A distinctive, and often befuddling, characteristic of South African literature is the variety of languages they come in the form of. Eleven languages altogether, these include Afrikaans, English, Zulu, Xhosa, Sotho, Pedi, Tswana, Venda, SiSwati, Tsonga and Ndebele.

Here, I will only discuss works written in English or translated from Afrikaans to English, as these two languages make up the majority of South African fiction.

Controversial issues have been tackled within South African literature even from the very beginning. The founding text of South African literature, Olive Schreiner’s The Story of an African Farm, raises questions on gender inequality, the idea of feminism, the existence of God, anti-imperialism and transgenderism.

The novel charts the lives of three characters—Waldo, Lyndall and Em—who live on a farm in the Karoo, a semi-desert region of South Africa. Waldo began life holding deep Christian beliefs but all this changed as a crisis compounded by a series of traumatic events tested him. He also starts reading a lot of philosophical writings as he grew older, exposing him to other ideas and perspectives. Lyndall, however, refuses to marry unless equality is existent among men and women. She questions, “Why can’t women have jobs like men do? Why can’t women be educated or independent and not be seen as unusual?”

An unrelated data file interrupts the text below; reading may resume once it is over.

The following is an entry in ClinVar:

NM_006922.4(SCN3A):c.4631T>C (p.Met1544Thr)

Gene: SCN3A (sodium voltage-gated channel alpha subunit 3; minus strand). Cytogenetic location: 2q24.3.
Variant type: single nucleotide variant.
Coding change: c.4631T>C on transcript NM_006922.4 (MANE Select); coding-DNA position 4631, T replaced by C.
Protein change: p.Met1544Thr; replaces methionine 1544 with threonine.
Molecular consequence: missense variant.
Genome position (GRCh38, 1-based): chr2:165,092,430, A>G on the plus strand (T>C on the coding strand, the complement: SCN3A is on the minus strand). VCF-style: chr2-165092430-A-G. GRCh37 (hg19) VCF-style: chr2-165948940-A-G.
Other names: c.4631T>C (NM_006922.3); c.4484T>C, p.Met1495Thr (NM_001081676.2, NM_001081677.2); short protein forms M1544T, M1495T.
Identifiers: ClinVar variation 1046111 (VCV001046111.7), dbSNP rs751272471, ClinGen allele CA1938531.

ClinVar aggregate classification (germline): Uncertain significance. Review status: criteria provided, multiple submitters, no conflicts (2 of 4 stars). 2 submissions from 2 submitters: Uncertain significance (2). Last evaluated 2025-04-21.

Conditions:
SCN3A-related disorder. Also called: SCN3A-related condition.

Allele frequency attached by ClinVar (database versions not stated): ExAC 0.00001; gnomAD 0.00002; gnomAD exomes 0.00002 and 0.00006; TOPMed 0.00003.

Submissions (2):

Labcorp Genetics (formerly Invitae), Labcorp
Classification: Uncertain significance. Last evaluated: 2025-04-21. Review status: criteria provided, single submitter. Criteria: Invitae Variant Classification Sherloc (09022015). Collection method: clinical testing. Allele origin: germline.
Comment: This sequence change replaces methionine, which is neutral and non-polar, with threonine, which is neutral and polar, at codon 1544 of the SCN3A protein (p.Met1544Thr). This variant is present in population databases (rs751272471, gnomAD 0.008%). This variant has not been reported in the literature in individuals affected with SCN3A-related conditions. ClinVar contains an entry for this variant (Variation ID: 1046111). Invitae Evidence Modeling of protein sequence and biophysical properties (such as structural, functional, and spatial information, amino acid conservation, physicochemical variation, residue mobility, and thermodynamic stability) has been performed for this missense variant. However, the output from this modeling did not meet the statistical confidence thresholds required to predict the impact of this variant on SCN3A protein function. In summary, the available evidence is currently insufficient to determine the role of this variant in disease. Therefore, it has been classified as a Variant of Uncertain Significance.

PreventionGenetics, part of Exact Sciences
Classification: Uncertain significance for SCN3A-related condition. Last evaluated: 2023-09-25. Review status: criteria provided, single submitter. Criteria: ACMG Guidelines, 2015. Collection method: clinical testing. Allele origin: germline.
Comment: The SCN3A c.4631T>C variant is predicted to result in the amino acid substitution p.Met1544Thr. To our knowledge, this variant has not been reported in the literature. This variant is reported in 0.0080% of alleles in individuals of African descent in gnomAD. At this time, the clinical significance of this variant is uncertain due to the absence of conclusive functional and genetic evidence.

The Story of an African Farm attracted a lot of attention because it was written in 1883, a time when stereotypical gender roles and relative conservatism in that area was still commonplace in society. Not unexpectedly, the novel is also semi-autobiographical as Waldo symbolises Schreiner’s journey of naïve, innocent faith to utter nihilism. Hence the usage of first person pronouns ‘we’, ‘us’, etc. in the second part of the book, which deals with Waldo’s transformation from a devout Christian to a cynic atheist.